Men, in short, accept a capitalist society no longer because they believe in it, but because of the material benefits it professes to confer. Once it ceases to confer them, it cannot exercise its old magic over men's minds. . . . Once its success is a matter of dubiety, those who do not profit by its results inevitably turn to alternative ways of life. They realize that the essence of a capitalist society is its division into a small number of rich men and a great mass of poor men. They see not only the existence of a wealthy class which lives without the performance of any socially useful function; they realize also that it is inherent in such a society that there should be no proportion between effort and reward. . . .

The Reconstruction of Liberalism, by C.H. McIlwain, in October of 1937:

Under laissez-faire and our distorted notions of contract, a lunatic may be protected against the results of his agreement, but of economic inequalities the law can never take notice -- De minimis non curat lex; there is little or no safeguard for the weak against the strong; protection of the public against an adulterated product would be unthinkable -- Caveat emptor.

Now this is a return toward Hobbes's "war of every man against every man," without the equality that Hobbes prem­ised. Yet, we are told, the state cannot and should not do anything about it. State interference in such matters would be a violation of a sacred right. What a ­caricature of liberalism! . . .

Freedom and Control, by Geoffrey Crowther, in January of 1944

...If we are realistic, we shall recognize... that there is a great deal in the circumstances of our century that leads straight to Fascism. The enormous development in the technique of propaganda and advertising, in the power to sway the minds of people in the mass, plays straight into the hands of the would-be dictator or any other manipulator who, for large ends or small, seeks to muddy the waters of democracy. The growth of large-scale industry, the need for gigantic aggregations of capital, the implications of a maximum employment policy -- all these create the danger of a concentration of economic power. The technique of modern war, with its emphasis on the possession of certain complicated weapons which only a handful of highly industrialized states can produce, makes the small nations, or even the league of small nations, quite helpless, and compels the Great Powers to devote quite unprecedented proportions of their resources to the barren purposes of war. We cannot abolish these things, we cannot dodge them. . . . The plain truth is that Hitler has an answer to the problems of the twentieth century and we, as yet, have not. It follows that whatever happens in the present war, Hitler will be hot on our heels for the rest of our lives. We shall have to think very fast, and run very fast, to keep ahead of him. One slip, one stumble, and he will be on our necks.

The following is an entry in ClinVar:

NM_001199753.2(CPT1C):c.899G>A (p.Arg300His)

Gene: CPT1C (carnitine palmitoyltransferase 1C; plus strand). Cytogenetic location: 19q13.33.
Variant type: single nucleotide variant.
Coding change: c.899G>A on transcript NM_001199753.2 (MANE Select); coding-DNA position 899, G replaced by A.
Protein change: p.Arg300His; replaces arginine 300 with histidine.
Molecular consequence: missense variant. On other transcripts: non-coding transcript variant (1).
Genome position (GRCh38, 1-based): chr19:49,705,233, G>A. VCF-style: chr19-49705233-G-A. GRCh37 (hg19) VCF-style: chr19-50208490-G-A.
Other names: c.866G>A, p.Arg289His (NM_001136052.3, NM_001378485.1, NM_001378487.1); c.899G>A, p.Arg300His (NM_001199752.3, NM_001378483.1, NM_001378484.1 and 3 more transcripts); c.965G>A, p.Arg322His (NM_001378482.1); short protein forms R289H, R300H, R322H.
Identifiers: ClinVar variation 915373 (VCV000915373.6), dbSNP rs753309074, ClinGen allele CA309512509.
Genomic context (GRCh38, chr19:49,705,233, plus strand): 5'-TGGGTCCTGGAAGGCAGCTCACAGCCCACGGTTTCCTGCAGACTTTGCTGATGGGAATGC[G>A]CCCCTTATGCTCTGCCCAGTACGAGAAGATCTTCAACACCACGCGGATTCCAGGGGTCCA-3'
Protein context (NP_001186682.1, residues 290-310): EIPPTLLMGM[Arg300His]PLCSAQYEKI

The Return of Authoritarian Great Powers, by Azar Gat, in July/August of 2007

...Together, the Soviet Union and China were larger and thus had the potential to be more powerful than the democratic capitalist camp. Ultimately, they failed because their economic systems limited them, whereas the nondemocratic capitalist powers, Germany and Japan, were defeated because they were too small. Contingency played a decisive role in tipping the balance against the nondem­ocratic capitalist powers and in favor of the democracies. . . .